Before the 1980s, many historians thought that working-class African Americans were victims of racism and consequently played passive roles in history. With the emergence of the new social history, scholars of African American and urban history reexamined previous notions of black culture. They came forward with sources and interpretations suggesting that working-class blacks played a major role in shaping race relations in urban America.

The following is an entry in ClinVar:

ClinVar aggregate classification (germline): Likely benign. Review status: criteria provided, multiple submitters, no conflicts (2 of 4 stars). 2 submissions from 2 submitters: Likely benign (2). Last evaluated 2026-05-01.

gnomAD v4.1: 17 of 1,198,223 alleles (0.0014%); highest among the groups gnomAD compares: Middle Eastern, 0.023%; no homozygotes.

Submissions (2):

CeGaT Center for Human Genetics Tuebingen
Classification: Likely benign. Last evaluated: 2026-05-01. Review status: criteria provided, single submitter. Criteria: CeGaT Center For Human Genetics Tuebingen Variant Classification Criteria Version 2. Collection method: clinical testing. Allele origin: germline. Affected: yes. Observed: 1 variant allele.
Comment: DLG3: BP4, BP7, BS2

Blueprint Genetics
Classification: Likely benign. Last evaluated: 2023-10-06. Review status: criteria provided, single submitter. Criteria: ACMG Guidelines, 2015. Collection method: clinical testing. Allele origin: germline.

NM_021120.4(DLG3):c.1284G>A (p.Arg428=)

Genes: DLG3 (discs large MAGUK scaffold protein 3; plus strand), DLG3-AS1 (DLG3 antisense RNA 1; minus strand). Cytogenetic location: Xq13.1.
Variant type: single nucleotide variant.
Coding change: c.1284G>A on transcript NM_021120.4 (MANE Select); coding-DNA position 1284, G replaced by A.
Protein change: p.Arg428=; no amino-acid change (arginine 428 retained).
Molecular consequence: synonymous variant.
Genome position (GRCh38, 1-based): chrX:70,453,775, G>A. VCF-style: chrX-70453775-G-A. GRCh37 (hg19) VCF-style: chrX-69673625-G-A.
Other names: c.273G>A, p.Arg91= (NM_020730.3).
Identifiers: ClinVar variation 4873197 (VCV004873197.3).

"Violence, Racial Etiquette, and African American Working-Class Infrapolitics in Jacksonville during World War I,"
Florida Historical Quarterly: Vol. 82:
2, Article 4.
Available at: https://stars.library.ucf.edu/fhq/vol82/iss2/4